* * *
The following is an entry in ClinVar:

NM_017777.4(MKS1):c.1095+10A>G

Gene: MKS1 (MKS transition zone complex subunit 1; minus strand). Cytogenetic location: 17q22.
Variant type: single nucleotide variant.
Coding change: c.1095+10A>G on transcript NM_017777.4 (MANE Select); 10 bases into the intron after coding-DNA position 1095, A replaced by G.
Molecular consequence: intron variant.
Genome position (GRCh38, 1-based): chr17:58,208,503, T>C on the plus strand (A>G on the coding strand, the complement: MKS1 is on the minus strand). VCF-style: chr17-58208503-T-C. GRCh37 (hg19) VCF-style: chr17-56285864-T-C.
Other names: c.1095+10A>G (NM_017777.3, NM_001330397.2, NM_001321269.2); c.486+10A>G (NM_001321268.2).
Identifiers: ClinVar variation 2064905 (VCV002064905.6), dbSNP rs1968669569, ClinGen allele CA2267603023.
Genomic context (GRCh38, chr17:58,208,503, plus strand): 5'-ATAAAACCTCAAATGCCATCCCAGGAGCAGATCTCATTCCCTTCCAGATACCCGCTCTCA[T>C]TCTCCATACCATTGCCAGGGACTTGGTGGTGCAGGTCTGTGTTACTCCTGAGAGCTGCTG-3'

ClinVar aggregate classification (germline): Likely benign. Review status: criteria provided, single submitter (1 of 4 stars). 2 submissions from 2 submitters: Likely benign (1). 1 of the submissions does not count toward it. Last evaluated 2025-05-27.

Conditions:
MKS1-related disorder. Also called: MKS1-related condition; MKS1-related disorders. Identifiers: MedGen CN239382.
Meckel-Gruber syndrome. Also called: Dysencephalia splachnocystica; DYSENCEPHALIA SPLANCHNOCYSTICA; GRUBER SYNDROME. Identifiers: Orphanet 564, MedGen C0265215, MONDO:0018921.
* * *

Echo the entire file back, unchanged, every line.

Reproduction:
The following is an entry in ClinVar:

NM_017777.4(MKS1):c.1095+10A>G

Gene: MKS1 (MKS transition zone complex subunit 1; minus strand). Cytogenetic location: 17q22.
Variant type: single nucleotide variant.
Coding change: c.1095+10A>G on transcript NM_017777.4 (MANE Select); 10 bases into the intron after coding-DNA position 1095, A replaced by G.
Molecular consequence: intron variant.
Genome position (GRCh38, 1-based): chr17:58,208,503, T>C on the plus strand (A>G on the coding strand, the complement: MKS1 is on the minus strand). VCF-style: chr17-58208503-T-C. GRCh37 (hg19) VCF-style: chr17-56285864-T-C.
Other names: c.1095+10A>G (NM_017777.3, NM_001330397.2, NM_001321269.2); c.486+10A>G (NM_001321268.2).
Identifiers: ClinVar variation 2064905 (VCV002064905.6), dbSNP rs1968669569, ClinGen allele CA2267603023.
Genomic context (GRCh38, chr17:58,208,503, plus strand): 5'-ATAAAACCTCAAATGCCATCCCAGGAGCAGATCTCATTCCCTTCCAGATACCCGCTCTCA[T>C]TCTCCATACCATTGCCAGGGACTTGGTGGTGCAGGTCTGTGTTACTCCTGAGAGCTGCTG-3'

ClinVar aggregate classification (germline): Likely benign. Review status: criteria provided, single submitter (1 of 4 stars). 2 submissions from 2 submitters: Likely benign (1). 1 of the submissions does not count toward it. Last evaluated 2025-05-27.

Conditions:
MKS1-related disorder. Also called: MKS1-related condition; MKS1-related disorders. Identifiers: MedGen CN239382.
Meckel-Gruber syndrome. Also called: Dysencephalia splachnocystica; DYSENCEPHALIA SPLANCHNOCYSTICA; GRUBER SYNDROME. Identifiers: Orphanet 564, MedGen C0265215, MONDO:0018921.